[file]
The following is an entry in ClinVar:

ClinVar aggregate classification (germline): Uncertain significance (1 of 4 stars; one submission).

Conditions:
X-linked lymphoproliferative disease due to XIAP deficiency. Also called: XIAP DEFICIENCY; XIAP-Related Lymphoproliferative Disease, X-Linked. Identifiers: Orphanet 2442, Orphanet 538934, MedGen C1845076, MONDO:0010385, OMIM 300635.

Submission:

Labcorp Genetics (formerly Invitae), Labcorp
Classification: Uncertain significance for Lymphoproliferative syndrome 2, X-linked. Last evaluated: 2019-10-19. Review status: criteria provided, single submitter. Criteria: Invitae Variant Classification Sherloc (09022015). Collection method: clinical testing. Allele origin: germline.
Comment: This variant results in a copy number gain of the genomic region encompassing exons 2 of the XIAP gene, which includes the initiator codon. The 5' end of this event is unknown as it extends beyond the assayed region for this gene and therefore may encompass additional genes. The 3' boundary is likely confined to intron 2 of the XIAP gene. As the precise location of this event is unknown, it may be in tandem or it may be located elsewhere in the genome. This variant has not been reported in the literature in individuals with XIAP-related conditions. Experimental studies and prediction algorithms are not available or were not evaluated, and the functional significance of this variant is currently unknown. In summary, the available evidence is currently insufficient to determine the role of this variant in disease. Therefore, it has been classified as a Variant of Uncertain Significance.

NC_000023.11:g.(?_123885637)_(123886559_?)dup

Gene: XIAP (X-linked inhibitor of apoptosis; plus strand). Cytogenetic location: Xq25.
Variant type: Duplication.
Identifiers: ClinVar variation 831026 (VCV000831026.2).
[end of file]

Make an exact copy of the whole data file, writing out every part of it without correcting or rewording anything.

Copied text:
The following is an entry in ClinVar:

ClinVar aggregate classification (germline): Uncertain significance (1 of 4 stars; one submission).

Conditions:
X-linked lymphoproliferative disease due to XIAP deficiency. Also called: XIAP DEFICIENCY; XIAP-Related Lymphoproliferative Disease, X-Linked. Identifiers: Orphanet 2442, Orphanet 538934, MedGen C1845076, MONDO:0010385, OMIM 300635.

Submission:

Labcorp Genetics (formerly Invitae), Labcorp
Classification: Uncertain significance for Lymphoproliferative syndrome 2, X-linked. Last evaluated: 2019-10-19. Review status: criteria provided, single submitter. Criteria: Invitae Variant Classification Sherloc (09022015). Collection method: clinical testing. Allele origin: germline.
Comment: This variant results in a copy number gain of the genomic region encompassing exons 2 of the XIAP gene, which includes the initiator codon. The 5' end of this event is unknown as it extends beyond the assayed region for this gene and therefore may encompass additional genes. The 3' boundary is likely confined to intron 2 of the XIAP gene. As the precise location of this event is unknown, it may be in tandem or it may be located elsewhere in the genome. This variant has not been reported in the literature in individuals with XIAP-related conditions. Experimental studies and prediction algorithms are not available or were not evaluated, and the functional significance of this variant is currently unknown. In summary, the available evidence is currently insufficient to determine the role of this variant in disease. Therefore, it has been classified as a Variant of Uncertain Significance.

NC_000023.11:g.(?_123885637)_(123886559_?)dup

Gene: XIAP (X-linked inhibitor of apoptosis; plus strand). Cytogenetic location: Xq25.
Variant type: Duplication.
Identifiers: ClinVar variation 831026 (VCV000831026.2).